Have you always thought the screens on fighter jets looked hi-tech with all the information laid out in front of the glass? Well, now you can get a heads-up display (HUD) on your road vehicle that acts as an all-in-one innovative tech statement and safety feature behind the wheel. Admittedly, having the satellite navigation system and vehicle speed directly in your line of sight on the windscreen is super cool. However, it is also helpful in reducing distractions that traditionally are the cause of many road accidents each year.
HUD software is becoming increasingly widespread in a host of brand-new models. The BMW 7 Series has a full-color HUD with a projection area on the windscreen that’s 75 percent larger than before. The onboard satellite navigation system can even display which lane to be in on the windscreen to help drivers exit motorways more safely. Meanwhile, the Mazda3 also has an Active Driving Display that has proven to be quite popular with owners of these Japanese vehicles. If your current vehicle doesn’t have HUD software preinstalled, it’s possible to acquire an additional HUD software to improve your driving experience. Let’s look at a few of the leading options on the market today.
HUDWAY is looking to release a feature-laden Drive HUD in the near future, but the HUDWAY Cast is a safe and affordable option in the meantime. Utilizing either Apple AirPlay or Google Cast, you can broadcast your smartphone screen directly onto the windscreen HUD. It shows everything from the music you’re listening to and the satellite navigation route to your vehicle’s miles per gallon (MPG).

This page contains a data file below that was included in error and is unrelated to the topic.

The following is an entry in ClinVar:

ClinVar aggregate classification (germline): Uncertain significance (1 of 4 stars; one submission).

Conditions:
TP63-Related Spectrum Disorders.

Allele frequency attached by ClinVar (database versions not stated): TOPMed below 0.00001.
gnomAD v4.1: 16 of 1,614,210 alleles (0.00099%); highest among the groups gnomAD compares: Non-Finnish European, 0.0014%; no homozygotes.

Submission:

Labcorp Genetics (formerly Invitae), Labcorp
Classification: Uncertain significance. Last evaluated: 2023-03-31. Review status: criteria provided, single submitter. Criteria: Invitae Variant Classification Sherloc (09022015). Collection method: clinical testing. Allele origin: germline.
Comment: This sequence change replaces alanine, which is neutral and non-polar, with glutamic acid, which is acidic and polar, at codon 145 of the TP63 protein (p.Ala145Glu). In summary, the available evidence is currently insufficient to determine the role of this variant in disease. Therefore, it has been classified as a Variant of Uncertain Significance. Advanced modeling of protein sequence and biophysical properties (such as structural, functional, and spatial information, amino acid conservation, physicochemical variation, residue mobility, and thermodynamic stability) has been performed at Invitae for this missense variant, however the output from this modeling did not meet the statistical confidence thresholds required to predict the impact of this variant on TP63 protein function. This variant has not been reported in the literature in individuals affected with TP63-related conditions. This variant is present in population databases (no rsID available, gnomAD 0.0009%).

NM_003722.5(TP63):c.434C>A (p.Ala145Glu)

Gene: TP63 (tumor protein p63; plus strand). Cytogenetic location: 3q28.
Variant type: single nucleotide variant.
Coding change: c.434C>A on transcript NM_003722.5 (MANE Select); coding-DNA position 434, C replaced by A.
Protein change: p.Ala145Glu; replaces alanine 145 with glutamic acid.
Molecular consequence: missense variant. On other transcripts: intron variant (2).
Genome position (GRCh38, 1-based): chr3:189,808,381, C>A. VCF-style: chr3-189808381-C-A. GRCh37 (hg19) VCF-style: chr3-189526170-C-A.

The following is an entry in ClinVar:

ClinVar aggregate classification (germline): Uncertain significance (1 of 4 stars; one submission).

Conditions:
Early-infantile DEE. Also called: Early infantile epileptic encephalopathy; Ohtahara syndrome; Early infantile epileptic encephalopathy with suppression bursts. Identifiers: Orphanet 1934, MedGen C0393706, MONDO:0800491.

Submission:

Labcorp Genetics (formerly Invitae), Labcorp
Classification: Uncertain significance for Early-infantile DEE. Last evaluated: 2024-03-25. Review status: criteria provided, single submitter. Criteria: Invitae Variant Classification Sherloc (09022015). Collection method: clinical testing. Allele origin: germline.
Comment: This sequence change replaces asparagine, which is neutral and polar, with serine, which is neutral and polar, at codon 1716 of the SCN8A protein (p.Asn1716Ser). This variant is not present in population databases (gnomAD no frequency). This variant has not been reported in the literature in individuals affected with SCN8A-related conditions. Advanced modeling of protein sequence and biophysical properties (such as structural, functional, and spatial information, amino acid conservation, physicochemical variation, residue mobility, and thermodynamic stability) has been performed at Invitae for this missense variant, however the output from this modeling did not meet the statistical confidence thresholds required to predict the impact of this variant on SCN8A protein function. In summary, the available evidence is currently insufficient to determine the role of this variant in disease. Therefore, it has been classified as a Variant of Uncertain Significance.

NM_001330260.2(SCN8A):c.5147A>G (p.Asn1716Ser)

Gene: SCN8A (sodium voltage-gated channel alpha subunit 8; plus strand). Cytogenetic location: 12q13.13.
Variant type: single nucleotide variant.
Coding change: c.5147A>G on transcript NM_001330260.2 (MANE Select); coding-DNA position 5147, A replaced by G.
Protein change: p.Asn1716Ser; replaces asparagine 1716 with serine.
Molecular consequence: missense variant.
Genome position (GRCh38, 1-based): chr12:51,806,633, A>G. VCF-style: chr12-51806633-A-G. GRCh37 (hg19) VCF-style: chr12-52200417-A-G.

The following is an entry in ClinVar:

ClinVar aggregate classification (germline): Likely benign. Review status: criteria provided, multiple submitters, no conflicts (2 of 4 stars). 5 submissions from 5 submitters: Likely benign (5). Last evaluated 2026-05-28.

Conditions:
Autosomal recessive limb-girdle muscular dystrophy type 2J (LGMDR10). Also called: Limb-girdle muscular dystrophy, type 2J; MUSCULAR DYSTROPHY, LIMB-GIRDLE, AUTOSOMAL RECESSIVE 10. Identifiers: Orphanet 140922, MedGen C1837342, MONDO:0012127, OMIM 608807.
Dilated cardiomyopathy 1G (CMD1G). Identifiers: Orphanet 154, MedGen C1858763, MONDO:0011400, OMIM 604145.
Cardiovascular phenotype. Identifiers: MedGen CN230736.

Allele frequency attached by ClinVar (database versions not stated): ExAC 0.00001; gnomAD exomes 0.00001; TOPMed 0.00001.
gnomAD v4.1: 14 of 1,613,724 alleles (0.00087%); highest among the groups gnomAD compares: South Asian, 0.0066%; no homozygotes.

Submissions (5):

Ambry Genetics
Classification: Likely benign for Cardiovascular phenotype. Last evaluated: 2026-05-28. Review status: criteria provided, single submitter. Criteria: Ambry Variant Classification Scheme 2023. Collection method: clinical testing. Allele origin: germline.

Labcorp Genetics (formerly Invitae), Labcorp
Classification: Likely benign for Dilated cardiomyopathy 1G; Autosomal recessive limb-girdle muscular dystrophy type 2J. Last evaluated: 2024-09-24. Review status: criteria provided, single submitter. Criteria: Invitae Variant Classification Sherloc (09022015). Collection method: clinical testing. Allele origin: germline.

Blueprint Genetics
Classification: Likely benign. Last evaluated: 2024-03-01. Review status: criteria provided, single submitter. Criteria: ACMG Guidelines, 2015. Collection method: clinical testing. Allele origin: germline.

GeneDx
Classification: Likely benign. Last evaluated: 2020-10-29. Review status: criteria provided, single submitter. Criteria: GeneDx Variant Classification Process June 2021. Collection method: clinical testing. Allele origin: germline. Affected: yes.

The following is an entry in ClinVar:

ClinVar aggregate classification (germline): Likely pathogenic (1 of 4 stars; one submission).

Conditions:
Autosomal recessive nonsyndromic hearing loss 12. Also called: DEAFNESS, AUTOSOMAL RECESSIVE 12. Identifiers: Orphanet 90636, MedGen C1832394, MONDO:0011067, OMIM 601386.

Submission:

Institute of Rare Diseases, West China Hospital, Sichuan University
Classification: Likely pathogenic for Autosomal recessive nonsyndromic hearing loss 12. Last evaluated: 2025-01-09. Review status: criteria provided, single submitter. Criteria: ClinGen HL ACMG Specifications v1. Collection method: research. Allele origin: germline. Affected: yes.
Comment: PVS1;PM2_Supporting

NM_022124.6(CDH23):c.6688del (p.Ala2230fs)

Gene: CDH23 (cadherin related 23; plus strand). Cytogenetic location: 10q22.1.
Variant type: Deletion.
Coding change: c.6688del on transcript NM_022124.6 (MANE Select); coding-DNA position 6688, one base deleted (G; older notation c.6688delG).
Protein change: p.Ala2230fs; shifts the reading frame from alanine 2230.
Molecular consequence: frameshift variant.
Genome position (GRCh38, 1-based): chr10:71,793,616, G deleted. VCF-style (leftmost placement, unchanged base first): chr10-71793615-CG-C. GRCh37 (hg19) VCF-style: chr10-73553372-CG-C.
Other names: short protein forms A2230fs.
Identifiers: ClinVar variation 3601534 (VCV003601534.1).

Garmin Heads-Up Display
At 25 percent cheaper than the HUDWAY Cast, you might want to consider the Garmin Heads-Up Display. It’s thin and quite lightweight, so you’ll barely notice it on your dashboard. It is designed to project your driving data onto your windscreen via a transparent film or a reflector lens. You can adjust the brightness of the display depending on whether you’re driving in daylight or at night. The downside is that Google Maps is not compatible; it only works with Navigon for Android-powered smartphones and StreetPilot for iPhones.
The Arpenkin X5 is at the lower end of the price scale when it comes to HUD software. A pocket-sized device, it operates similarly to the Garmin HUD, projecting data onto the windscreen directly. It also adopts nanotechnology to minimize glare and reflections, day or night. You’ll need to find your vehicle’s OBD-II port, as the Arpenkin X5 can only operate while plugged into it.
Although heads-up displays are helping to reduce dangerous distractions on our motorways, they are also increasingly used by online poker players to get detailed information on their opponents to assist with their decision-making at the tables. Unlike other software, such as bots or tools that reduce the need for human intervention and share hole card data, HUDs that monitor and display numerical-based statistics in-game are permitted by the leading networks of online poker. Also, there have been instances of prototype HUDs being used to display data on the inside of the goggles of swimmers and deep-sea scuba diving masks. The HUDs project data onto the diver’s retina using virtual retina display technology.
In today’s big data world, the need for HUD software is more necessary than ever. The fact that this software not only can improve day-to-day efficiency but improve safety and — in some cases — even save lives on the road is laudable. It will be worth watching to see what other industries and professions are revolutionized by HUD technology in the years to come.